Snap Language

Getting Smarter through Language

The Writing Process (B-Level)

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Stage 1. Think (Step 1)

A common mistake novice writers make is to jump right into a blank page without first thinking about exactly what they want to write about. You may think you can get the job done faster if you just start writing right away, but that actually ends up taking you longer.

You may get “writer’s block,” ramble, find yourself going in circles, and get frustrated. You may start writing about something and suddenly realize you changed your idea halfway through, so now the first few paragraphs do not make sense anymore.

Do not “jump right in.” Instead, spend some time prewriting, planning, and creating a thesis before you start writing.

Prewriting and Generating Ideas

Prewriting refers tasks you should complete before you start writing your paragraphs. A number of prewriting techniques can help you explore a broad subject or topic, generate ideas about it, and start gathering and organizing your thoughts. These prewriting techniques can be adapted to generate ideas for any topic, for any purpose, and for any audience.

Each of the following prewriting techniques help you generate ideas though they may be used in different situations:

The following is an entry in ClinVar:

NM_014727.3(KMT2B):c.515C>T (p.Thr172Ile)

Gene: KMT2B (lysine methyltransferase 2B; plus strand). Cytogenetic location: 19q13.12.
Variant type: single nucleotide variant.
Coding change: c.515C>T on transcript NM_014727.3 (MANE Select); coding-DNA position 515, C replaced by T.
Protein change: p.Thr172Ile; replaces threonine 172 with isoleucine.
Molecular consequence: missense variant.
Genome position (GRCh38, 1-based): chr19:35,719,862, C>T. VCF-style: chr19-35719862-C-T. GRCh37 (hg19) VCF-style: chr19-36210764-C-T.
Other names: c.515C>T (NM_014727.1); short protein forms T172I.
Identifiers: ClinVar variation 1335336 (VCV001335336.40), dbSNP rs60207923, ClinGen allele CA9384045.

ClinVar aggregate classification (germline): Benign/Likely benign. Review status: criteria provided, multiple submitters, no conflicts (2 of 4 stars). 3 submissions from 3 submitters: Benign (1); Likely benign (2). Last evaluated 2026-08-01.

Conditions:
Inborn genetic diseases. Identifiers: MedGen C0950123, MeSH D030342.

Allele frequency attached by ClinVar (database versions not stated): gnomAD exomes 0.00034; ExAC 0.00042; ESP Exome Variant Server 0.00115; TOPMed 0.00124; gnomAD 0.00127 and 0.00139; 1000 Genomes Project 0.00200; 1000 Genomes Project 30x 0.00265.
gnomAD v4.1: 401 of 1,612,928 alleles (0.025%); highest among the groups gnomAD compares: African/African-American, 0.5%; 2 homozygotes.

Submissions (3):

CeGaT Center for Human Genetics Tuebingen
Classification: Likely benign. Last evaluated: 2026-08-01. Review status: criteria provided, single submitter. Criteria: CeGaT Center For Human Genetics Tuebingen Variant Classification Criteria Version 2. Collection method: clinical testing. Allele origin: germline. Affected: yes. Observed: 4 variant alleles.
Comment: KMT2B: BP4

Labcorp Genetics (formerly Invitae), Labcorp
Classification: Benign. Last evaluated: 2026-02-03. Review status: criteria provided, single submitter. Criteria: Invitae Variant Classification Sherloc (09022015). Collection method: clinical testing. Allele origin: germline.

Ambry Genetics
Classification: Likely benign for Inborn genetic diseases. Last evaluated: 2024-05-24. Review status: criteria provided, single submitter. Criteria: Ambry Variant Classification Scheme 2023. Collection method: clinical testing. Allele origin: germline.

• Freewriting. In freewriting, simply write whatever comes to mind on a topic for 10-20 minutes, using free association. Then, go over your ideas looking for patterns and highlight ideas you may want to develop further.
  • Brainstorming. Brainstorming is similar to freewriting in that you let one thought flow into the other, but you list ideas. Then you choose the idea you would like to develop into writing.
  • Clustering. In clustering, write the subject or topic in a circle in the middle of a blank sheet of paper. Branching from that circle, write subtopics, or different aspects of the topic. Choose the “cluster” of ideas you would like to develop in writing.
  • Questioning. In questioning, you generate ideas by asking questions about the topic. Answering questions about a topic forces you to think about distinct aspects of the subject. It also helps you figure out what you may need to know about the topic (because you cannot answer your own questions). Then, go over your answers and select the portions that you would like to write about.
  • Discussing. In discussing, you simply talk about your topic with other people and take notes. Discussing with others forces you to start thinking about the topic, and you may think of things that you might not think about otherwise. Later, go over the ideas and decide what you want to develop in writing
  • Your own technique. Your own technique is what you ultimately develop as you try the above mentioned techniques over time. You should use the technique that works for you and for a particular task and create your own by combining or adapting techniques.

    For example, you may start out by brainstorming and identifying “Topic A.” Then you can use clustering and find subtopics on “Topic A.” Next, you could discuss those ideas with others.

    In the end, you generate and refine your ideas until you decide on a final, manageable topic you want to write about.

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